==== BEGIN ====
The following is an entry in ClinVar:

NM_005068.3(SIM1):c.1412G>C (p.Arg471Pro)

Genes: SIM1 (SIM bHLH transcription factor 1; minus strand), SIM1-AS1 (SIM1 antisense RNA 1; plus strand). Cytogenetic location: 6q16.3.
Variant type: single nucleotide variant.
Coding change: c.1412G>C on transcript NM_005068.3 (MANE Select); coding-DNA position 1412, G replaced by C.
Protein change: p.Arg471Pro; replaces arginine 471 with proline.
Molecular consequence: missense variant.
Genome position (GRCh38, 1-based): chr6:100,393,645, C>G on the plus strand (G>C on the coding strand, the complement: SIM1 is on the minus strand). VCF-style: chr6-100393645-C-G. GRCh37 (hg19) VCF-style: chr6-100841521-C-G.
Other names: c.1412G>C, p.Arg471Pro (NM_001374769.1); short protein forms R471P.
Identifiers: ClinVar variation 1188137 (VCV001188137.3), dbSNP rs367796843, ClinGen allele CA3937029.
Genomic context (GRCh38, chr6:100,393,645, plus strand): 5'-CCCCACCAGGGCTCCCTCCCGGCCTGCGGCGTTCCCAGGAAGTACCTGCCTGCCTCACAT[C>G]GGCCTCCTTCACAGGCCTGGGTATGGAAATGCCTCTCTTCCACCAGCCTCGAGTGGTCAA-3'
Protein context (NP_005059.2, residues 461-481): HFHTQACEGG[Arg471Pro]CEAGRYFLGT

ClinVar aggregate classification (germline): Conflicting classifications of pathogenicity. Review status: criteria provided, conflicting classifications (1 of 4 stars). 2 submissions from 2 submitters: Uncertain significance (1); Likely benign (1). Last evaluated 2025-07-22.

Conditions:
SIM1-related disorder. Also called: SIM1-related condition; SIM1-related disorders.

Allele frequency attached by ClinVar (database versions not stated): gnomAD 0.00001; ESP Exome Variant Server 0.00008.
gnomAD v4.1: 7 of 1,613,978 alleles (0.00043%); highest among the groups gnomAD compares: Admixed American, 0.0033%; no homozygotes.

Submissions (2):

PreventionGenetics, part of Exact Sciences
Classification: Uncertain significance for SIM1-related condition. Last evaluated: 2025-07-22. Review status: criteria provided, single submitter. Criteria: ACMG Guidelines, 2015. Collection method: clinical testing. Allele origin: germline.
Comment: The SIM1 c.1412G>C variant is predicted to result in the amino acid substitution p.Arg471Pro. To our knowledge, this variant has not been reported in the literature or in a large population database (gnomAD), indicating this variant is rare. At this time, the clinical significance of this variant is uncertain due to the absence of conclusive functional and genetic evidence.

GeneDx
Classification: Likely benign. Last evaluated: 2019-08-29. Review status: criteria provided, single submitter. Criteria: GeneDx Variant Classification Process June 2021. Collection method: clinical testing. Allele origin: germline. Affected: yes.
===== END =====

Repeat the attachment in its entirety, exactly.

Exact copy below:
The following is an entry in ClinVar:

NM_005068.3(SIM1):c.1412G>C (p.Arg471Pro)

Genes: SIM1 (SIM bHLH transcription factor 1; minus strand), SIM1-AS1 (SIM1 antisense RNA 1; plus strand). Cytogenetic location: 6q16.3.
Variant type: single nucleotide variant.
Coding change: c.1412G>C on transcript NM_005068.3 (MANE Select); coding-DNA position 1412, G replaced by C.
Protein change: p.Arg471Pro; replaces arginine 471 with proline.
Molecular consequence: missense variant.
Genome position (GRCh38, 1-based): chr6:100,393,645, C>G on the plus strand (G>C on the coding strand, the complement: SIM1 is on the minus strand). VCF-style: chr6-100393645-C-G. GRCh37 (hg19) VCF-style: chr6-100841521-C-G.
Other names: c.1412G>C, p.Arg471Pro (NM_001374769.1); short protein forms R471P.
Identifiers: ClinVar variation 1188137 (VCV001188137.3), dbSNP rs367796843, ClinGen allele CA3937029.
Genomic context (GRCh38, chr6:100,393,645, plus strand): 5'-CCCCACCAGGGCTCCCTCCCGGCCTGCGGCGTTCCCAGGAAGTACCTGCCTGCCTCACAT[C>G]GGCCTCCTTCACAGGCCTGGGTATGGAAATGCCTCTCTTCCACCAGCCTCGAGTGGTCAA-3'
Protein context (NP_005059.2, residues 461-481): HFHTQACEGG[Arg471Pro]CEAGRYFLGT

ClinVar aggregate classification (germline): Conflicting classifications of pathogenicity. Review status: criteria provided, conflicting classifications (1 of 4 stars). 2 submissions from 2 submitters: Uncertain significance (1); Likely benign (1). Last evaluated 2025-07-22.

Conditions:
SIM1-related disorder. Also called: SIM1-related condition; SIM1-related disorders.

Allele frequency attached by ClinVar (database versions not stated): gnomAD 0.00001; ESP Exome Variant Server 0.00008.
gnomAD v4.1: 7 of 1,613,978 alleles (0.00043%); highest among the groups gnomAD compares: Admixed American, 0.0033%; no homozygotes.

Submissions (2):

PreventionGenetics, part of Exact Sciences
Classification: Uncertain significance for SIM1-related condition. Last evaluated: 2025-07-22. Review status: criteria provided, single submitter. Criteria: ACMG Guidelines, 2015. Collection method: clinical testing. Allele origin: germline.
Comment: The SIM1 c.1412G>C variant is predicted to result in the amino acid substitution p.Arg471Pro. To our knowledge, this variant has not been reported in the literature or in a large population database (gnomAD), indicating this variant is rare. At this time, the clinical significance of this variant is uncertain due to the absence of conclusive functional and genetic evidence.

GeneDx
Classification: Likely benign. Last evaluated: 2019-08-29. Review status: criteria provided, single submitter. Criteria: GeneDx Variant Classification Process June 2021. Collection method: clinical testing. Allele origin: germline. Affected: yes.